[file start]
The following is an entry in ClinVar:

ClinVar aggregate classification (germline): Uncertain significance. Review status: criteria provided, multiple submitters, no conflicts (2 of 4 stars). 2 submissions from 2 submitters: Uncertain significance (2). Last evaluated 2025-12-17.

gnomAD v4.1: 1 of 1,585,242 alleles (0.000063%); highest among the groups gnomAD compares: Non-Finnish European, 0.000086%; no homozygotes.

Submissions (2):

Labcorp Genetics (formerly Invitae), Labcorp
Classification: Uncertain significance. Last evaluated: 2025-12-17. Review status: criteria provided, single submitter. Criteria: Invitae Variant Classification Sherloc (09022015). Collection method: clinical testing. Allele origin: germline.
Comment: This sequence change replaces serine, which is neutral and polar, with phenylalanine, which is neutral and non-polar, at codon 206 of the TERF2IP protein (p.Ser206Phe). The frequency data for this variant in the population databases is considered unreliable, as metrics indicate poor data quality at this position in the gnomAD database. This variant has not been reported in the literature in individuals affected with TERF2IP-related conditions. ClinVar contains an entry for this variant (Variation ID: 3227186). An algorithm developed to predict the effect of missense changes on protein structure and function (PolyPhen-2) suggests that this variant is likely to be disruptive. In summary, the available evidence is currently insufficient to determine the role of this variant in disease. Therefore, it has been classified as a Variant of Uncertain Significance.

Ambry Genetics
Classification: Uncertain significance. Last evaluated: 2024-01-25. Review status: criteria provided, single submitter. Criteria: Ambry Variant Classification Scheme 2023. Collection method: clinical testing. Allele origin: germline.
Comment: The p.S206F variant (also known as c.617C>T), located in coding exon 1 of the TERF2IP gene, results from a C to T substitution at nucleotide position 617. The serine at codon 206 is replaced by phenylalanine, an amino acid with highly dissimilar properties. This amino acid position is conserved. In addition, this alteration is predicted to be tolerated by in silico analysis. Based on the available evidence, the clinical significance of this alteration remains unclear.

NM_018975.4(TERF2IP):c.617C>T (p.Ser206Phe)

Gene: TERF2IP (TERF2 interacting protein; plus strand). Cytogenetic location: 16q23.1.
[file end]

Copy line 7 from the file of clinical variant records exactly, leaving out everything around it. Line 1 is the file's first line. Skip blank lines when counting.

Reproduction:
Comment: This sequence change replaces serine, which is neutral and polar, with phenylalanine, which is neutral and non-polar, at codon 206 of the TERF2IP protein (p.Ser206Phe). The frequency data for this variant in the population databases is considered unreliable, as metrics indicate poor data quality at this position in the gnomAD database. This variant has not been reported in the literature in individuals affected with TERF2IP-related conditions. ClinVar contains an entry for this variant (Variation ID: 3227186). An algorithm developed to predict the effect of missense changes on protein structure and function (PolyPhen-2) suggests that this variant is likely to be disruptive. In summary, the available evidence is currently insufficient to determine the role of this variant in disease. Therefore, it has been classified as a Variant of Uncertain Significance.